By Mike Woitalla (from Soccer America's Youth Soccer Insider)
The first time I heard the question, it took me by surprise.
“Coach Mike, can I have a Kleenex?” the young girl asked.
I had a well-stocked first-aid kit, but it never occurred to me to keep Kleenex on hand. I’d never used one on the soccer field as a player and had never seen a male of any age require a tissue to blow his nose on a sports field. Apparently, though, the snot rocket is not a popular method among the other gender.
So, if you’re about to coach a girls team, make sure to have plenty of Kleenex in your bag. But what other differences should coaches expect between boys and girls? And is it necessary to adjust one’s coaching style when moving from one gender to another?
Considering different approaches to teaching based on the students' gender has become a hot topic in the educational world, so perhaps it’s also an issue in youth soccer.
For sure, in the early history of girls soccer in the USA, girls were generally coached by men whose entire background in the game had been with boys. In today’s youth soccer scene, it’s common to have coaches move from one gender to another during their careers.
In Part 1 of a YouthSoccerInsider series on this issue, we consulted Sam Snow, the Technical Director of US Youth Soccer.
“On the one hand, when coaching either boys or girls a coach should approach training sessions and matches thinking of them as soccer players primarily, and considering their gender secondarily,” Snow says. “Coaches will need to make more adjustments based on the age group and the level of play -- and therefore the level of expectations -- than gender modifications for soccer development.
“On the other hand, coaches must be aware that the psychological, social and emotional approach to coaching boys or girls does differ slightly. Necessary adjustments will likely increase as the players age.”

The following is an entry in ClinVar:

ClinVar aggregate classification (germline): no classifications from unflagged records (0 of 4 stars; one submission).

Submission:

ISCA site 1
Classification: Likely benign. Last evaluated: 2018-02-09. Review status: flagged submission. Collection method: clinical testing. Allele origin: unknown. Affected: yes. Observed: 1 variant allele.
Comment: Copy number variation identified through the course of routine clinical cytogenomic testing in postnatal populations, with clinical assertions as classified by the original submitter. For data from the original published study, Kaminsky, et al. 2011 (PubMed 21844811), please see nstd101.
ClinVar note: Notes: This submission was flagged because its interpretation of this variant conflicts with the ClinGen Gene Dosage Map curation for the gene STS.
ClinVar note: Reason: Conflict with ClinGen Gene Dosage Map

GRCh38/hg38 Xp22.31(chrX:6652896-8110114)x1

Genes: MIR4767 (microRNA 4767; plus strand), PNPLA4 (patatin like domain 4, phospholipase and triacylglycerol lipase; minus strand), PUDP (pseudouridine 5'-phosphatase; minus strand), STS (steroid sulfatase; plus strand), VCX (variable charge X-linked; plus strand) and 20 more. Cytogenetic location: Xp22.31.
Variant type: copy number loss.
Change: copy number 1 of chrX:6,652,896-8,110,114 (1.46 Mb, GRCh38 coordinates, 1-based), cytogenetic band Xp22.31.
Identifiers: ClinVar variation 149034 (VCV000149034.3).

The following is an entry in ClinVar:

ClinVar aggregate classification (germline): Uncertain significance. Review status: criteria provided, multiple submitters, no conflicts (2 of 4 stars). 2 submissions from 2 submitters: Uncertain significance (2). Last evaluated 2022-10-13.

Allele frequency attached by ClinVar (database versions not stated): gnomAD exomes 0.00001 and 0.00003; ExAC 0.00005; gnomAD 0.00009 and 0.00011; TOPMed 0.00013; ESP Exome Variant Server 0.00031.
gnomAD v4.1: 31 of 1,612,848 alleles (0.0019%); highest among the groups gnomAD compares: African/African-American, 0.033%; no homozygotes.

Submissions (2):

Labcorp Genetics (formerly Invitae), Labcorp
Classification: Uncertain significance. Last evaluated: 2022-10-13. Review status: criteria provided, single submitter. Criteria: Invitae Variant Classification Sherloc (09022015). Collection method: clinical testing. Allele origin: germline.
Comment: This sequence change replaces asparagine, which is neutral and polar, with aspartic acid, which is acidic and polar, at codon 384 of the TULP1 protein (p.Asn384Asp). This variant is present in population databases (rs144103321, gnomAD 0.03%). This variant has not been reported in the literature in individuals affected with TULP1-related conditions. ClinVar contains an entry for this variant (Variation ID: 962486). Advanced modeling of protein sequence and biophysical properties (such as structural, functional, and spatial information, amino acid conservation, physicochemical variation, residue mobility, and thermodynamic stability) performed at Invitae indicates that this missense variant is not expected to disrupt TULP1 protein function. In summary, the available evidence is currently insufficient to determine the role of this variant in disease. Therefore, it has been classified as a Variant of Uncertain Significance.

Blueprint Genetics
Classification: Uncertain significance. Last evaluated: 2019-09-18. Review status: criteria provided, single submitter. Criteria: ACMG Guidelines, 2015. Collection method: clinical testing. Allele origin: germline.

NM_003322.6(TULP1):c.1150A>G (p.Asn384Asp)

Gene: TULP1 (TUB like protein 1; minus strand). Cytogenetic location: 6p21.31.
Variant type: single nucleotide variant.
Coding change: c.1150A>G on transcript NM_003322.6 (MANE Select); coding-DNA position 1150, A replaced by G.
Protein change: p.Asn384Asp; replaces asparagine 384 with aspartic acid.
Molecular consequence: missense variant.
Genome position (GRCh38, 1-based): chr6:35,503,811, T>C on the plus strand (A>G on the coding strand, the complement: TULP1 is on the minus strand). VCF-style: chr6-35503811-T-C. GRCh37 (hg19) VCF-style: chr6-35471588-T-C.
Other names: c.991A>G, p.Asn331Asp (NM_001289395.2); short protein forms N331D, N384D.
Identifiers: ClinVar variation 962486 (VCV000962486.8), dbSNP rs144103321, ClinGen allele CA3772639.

“Girls want the coach to show caring about them as individuals above the team dynamic. Boys do care about the team first, but the coach giving them individual attention is still important. Girls will need social time within the team, boys less so. Individual and group relationships are an important part of team culture with both genders. Off the field, treat them as young ladies and gentlemen and expect them to behave like ladies and gentlemen.”
Snow says there are physical differences to consider.
“Prior to puberty there are more differences in athletic capability within the genders than between them,” he says. “Boys and girls in the U-6 and U-8 age groups are all quite similar in height and weight. In the U-10 age group the girls are now leading the way in physical maturation.
“Generally girls grow 1 to 2 years biologically faster than boys. Once the players reach adolescence, then the tables turn in regard to height, weight and power. The difference in the teenage years of strength and speed will have an impact on some tactics, but still there will be more similarities in their tactical play than not.”
On how coaches should adjust their approach, Snow says:
“The coaching style must be within the coach's personality. The coaching methods, though, will change with the age group and indeed to some degree with the gender.
“It has been noted, as an example, that if a coach states at halftime that the team must do a better job of marking up, a girl will feel the coach is talking specifically about her, not the entire team, and a boy will be sure the coach is talking about his teammates, not him.
“Given the differences in learning styles, a coach must vary the means of communication regardless of the gender. Some players need to hear the coach's message in a blunt and direct manner and others need the sandwich approach.”
(Mike Woitalla, the executive editor of Soccer America, coaches youth soccer for Bay Oaks/East Bay United SC in Oakland, Calif. He is the co-author, with Tim Mulqueen, of The Complete Soccer Goalkeeper. Woitalla's youth soccer articles are archived at YouthSoccerFun.com.)